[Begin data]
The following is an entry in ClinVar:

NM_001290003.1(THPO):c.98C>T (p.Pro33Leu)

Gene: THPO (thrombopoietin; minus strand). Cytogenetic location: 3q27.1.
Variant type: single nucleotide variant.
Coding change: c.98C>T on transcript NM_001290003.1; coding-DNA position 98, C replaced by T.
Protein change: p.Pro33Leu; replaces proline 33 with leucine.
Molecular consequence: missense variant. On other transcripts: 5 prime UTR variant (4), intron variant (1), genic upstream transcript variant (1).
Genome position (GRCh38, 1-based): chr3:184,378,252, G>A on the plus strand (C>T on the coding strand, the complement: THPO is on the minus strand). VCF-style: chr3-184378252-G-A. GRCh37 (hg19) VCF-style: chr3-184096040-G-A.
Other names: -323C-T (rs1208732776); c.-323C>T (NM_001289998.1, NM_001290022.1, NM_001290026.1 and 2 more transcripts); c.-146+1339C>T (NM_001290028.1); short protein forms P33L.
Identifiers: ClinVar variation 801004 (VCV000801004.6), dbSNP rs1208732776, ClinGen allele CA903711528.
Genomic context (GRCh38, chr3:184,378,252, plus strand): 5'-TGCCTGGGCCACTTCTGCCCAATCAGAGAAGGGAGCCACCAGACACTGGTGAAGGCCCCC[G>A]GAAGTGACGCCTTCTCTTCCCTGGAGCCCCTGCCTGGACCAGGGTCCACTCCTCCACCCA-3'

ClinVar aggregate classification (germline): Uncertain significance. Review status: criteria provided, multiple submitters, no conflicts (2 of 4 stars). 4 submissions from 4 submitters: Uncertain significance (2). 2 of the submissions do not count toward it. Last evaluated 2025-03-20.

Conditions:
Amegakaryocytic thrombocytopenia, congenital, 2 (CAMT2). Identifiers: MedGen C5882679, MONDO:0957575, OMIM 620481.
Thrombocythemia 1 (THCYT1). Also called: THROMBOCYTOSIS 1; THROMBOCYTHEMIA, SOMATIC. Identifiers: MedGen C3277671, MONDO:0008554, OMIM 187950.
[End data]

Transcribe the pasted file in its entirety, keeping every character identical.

The following is an entry in ClinVar:

NM_001290003.1(THPO):c.98C>T (p.Pro33Leu)

Gene: THPO (thrombopoietin; minus strand). Cytogenetic location: 3q27.1.
Variant type: single nucleotide variant.
Coding change: c.98C>T on transcript NM_001290003.1; coding-DNA position 98, C replaced by T.
Protein change: p.Pro33Leu; replaces proline 33 with leucine.
Molecular consequence: missense variant. On other transcripts: 5 prime UTR variant (4), intron variant (1), genic upstream transcript variant (1).
Genome position (GRCh38, 1-based): chr3:184,378,252, G>A on the plus strand (C>T on the coding strand, the complement: THPO is on the minus strand). VCF-style: chr3-184378252-G-A. GRCh37 (hg19) VCF-style: chr3-184096040-G-A.
Other names: -323C-T (rs1208732776); c.-323C>T (NM_001289998.1, NM_001290022.1, NM_001290026.1 and 2 more transcripts); c.-146+1339C>T (NM_001290028.1); short protein forms P33L.
Identifiers: ClinVar variation 801004 (VCV000801004.6), dbSNP rs1208732776, ClinGen allele CA903711528.
Genomic context (GRCh38, chr3:184,378,252, plus strand): 5'-TGCCTGGGCCACTTCTGCCCAATCAGAGAAGGGAGCCACCAGACACTGGTGAAGGCCCCC[G>A]GAAGTGACGCCTTCTCTTCCCTGGAGCCCCTGCCTGGACCAGGGTCCACTCCTCCACCCA-3'

ClinVar aggregate classification (germline): Uncertain significance. Review status: criteria provided, multiple submitters, no conflicts (2 of 4 stars). 4 submissions from 4 submitters: Uncertain significance (2). 2 of the submissions do not count toward it. Last evaluated 2025-03-20.

Conditions:
Amegakaryocytic thrombocytopenia, congenital, 2 (CAMT2). Identifiers: MedGen C5882679, MONDO:0957575, OMIM 620481.
Thrombocythemia 1 (THCYT1). Also called: THROMBOCYTOSIS 1; THROMBOCYTHEMIA, SOMATIC. Identifiers: MedGen C3277671, MONDO:0008554, OMIM 187950.